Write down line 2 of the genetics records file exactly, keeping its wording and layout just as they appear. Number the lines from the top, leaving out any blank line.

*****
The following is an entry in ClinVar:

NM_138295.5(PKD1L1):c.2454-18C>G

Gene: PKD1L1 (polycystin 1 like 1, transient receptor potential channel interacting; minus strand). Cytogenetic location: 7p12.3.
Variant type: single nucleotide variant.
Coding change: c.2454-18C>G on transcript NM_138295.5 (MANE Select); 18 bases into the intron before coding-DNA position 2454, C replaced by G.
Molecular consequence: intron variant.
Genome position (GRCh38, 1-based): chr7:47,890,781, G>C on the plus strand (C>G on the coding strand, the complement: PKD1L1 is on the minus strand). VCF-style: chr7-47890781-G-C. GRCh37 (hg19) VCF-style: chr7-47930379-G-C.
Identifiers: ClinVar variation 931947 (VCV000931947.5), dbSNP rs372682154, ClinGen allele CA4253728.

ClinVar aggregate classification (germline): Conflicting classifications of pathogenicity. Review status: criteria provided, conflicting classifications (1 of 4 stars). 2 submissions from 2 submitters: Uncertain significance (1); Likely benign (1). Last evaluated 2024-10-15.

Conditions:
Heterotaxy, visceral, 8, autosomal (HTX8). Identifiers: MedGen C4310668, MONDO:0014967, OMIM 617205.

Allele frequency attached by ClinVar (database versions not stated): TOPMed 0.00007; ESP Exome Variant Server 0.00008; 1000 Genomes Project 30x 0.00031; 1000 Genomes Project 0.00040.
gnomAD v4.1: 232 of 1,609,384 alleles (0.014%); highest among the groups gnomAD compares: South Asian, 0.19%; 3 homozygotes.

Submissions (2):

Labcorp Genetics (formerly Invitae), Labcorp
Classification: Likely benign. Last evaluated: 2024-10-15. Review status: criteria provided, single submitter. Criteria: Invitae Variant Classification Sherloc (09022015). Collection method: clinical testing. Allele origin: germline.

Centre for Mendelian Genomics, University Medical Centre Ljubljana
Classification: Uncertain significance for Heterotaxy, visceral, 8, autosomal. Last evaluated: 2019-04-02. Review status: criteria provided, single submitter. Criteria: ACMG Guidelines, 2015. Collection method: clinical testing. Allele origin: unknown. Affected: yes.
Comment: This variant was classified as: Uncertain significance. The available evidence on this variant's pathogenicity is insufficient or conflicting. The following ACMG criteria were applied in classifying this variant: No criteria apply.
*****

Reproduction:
NM_138295.5(PKD1L1):c.2454-18C>G